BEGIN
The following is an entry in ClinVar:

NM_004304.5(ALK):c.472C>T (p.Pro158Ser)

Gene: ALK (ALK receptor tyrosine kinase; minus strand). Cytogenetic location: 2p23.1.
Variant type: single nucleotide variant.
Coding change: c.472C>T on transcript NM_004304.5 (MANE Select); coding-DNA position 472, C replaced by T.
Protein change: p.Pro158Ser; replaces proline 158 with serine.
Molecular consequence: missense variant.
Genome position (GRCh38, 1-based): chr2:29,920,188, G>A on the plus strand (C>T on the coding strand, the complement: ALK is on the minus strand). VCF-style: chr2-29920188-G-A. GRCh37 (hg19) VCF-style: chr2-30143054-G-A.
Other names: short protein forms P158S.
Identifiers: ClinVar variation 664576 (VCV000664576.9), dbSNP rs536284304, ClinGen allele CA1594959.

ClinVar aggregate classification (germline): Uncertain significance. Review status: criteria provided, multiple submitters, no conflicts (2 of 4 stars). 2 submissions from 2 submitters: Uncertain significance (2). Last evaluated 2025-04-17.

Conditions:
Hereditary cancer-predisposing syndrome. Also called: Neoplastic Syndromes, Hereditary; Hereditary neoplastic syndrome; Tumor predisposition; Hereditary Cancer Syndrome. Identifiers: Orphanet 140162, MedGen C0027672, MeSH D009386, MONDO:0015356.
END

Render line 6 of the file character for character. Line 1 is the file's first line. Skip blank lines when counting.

Protein change: p.Pro158Ser; replaces proline 158 with serine.